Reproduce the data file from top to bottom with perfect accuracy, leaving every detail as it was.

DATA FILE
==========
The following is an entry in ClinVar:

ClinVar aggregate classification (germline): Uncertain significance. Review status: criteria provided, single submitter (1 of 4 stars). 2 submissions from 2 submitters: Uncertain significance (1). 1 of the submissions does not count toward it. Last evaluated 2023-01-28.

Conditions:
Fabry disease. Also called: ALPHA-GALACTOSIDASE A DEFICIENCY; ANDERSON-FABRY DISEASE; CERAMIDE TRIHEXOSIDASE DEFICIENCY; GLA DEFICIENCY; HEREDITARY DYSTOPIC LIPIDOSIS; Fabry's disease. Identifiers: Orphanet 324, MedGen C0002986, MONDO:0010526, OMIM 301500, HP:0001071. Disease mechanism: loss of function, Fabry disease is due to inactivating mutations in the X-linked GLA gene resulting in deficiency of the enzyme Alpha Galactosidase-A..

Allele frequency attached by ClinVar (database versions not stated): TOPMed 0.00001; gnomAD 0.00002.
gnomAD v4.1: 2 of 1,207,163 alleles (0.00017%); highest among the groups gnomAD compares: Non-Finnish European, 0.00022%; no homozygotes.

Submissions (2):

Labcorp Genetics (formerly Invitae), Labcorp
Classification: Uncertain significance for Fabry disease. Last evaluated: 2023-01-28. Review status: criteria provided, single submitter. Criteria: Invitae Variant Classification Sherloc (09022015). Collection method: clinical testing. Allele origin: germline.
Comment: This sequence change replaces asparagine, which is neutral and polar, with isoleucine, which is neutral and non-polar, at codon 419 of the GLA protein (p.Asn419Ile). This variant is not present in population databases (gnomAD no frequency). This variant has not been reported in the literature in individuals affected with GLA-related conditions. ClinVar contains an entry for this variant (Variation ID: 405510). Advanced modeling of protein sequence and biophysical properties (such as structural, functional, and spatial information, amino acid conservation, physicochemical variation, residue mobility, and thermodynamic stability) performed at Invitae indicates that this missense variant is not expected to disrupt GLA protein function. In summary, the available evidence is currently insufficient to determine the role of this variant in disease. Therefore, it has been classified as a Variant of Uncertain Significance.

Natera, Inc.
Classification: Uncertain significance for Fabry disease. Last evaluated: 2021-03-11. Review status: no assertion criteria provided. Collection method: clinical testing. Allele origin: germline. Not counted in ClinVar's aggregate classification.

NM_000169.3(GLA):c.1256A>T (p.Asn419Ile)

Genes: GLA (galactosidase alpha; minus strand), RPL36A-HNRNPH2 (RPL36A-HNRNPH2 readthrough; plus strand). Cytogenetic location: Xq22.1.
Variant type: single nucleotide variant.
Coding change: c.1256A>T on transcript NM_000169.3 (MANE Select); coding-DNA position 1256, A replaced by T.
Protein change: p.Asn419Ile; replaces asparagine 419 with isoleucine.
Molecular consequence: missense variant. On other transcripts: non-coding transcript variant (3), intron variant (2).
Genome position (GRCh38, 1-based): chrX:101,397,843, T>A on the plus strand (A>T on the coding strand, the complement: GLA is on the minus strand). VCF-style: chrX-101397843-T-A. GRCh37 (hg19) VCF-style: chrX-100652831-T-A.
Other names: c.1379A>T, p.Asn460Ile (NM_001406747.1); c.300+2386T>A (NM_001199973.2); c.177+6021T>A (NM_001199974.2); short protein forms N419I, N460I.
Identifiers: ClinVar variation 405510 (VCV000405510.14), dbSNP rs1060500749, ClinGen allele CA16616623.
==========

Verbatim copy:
The following is an entry in ClinVar:

ClinVar aggregate classification (germline): Uncertain significance. Review status: criteria provided, single submitter (1 of 4 stars). 2 submissions from 2 submitters: Uncertain significance (1). 1 of the submissions does not count toward it. Last evaluated 2023-01-28.

Conditions:
Fabry disease. Also called: ALPHA-GALACTOSIDASE A DEFICIENCY; ANDERSON-FABRY DISEASE; CERAMIDE TRIHEXOSIDASE DEFICIENCY; GLA DEFICIENCY; HEREDITARY DYSTOPIC LIPIDOSIS; Fabry's disease. Identifiers: Orphanet 324, MedGen C0002986, MONDO:0010526, OMIM 301500, HP:0001071. Disease mechanism: loss of function, Fabry disease is due to inactivating mutations in the X-linked GLA gene resulting in deficiency of the enzyme Alpha Galactosidase-A..

Allele frequency attached by ClinVar (database versions not stated): TOPMed 0.00001; gnomAD 0.00002.
gnomAD v4.1: 2 of 1,207,163 alleles (0.00017%); highest among the groups gnomAD compares: Non-Finnish European, 0.00022%; no homozygotes.

Submissions (2):

Labcorp Genetics (formerly Invitae), Labcorp
Classification: Uncertain significance for Fabry disease. Last evaluated: 2023-01-28. Review status: criteria provided, single submitter. Criteria: Invitae Variant Classification Sherloc (09022015). Collection method: clinical testing. Allele origin: germline.
Comment: This sequence change replaces asparagine, which is neutral and polar, with isoleucine, which is neutral and non-polar, at codon 419 of the GLA protein (p.Asn419Ile). This variant is not present in population databases (gnomAD no frequency). This variant has not been reported in the literature in individuals affected with GLA-related conditions. ClinVar contains an entry for this variant (Variation ID: 405510). Advanced modeling of protein sequence and biophysical properties (such as structural, functional, and spatial information, amino acid conservation, physicochemical variation, residue mobility, and thermodynamic stability) performed at Invitae indicates that this missense variant is not expected to disrupt GLA protein function. In summary, the available evidence is currently insufficient to determine the role of this variant in disease. Therefore, it has been classified as a Variant of Uncertain Significance.

Natera, Inc.
Classification: Uncertain significance for Fabry disease. Last evaluated: 2021-03-11. Review status: no assertion criteria provided. Collection method: clinical testing. Allele origin: germline. Not counted in ClinVar's aggregate classification.

NM_000169.3(GLA):c.1256A>T (p.Asn419Ile)

Genes: GLA (galactosidase alpha; minus strand), RPL36A-HNRNPH2 (RPL36A-HNRNPH2 readthrough; plus strand). Cytogenetic location: Xq22.1.
Variant type: single nucleotide variant.
Coding change: c.1256A>T on transcript NM_000169.3 (MANE Select); coding-DNA position 1256, A replaced by T.
Protein change: p.Asn419Ile; replaces asparagine 419 with isoleucine.
Molecular consequence: missense variant. On other transcripts: non-coding transcript variant (3), intron variant (2).
Genome position (GRCh38, 1-based): chrX:101,397,843, T>A on the plus strand (A>T on the coding strand, the complement: GLA is on the minus strand). VCF-style: chrX-101397843-T-A. GRCh37 (hg19) VCF-style: chrX-100652831-T-A.
Other names: c.1379A>T, p.Asn460Ile (NM_001406747.1); c.300+2386T>A (NM_001199973.2); c.177+6021T>A (NM_001199974.2); short protein forms N419I, N460I.
Identifiers: ClinVar variation 405510 (VCV000405510.14), dbSNP rs1060500749, ClinGen allele CA16616623.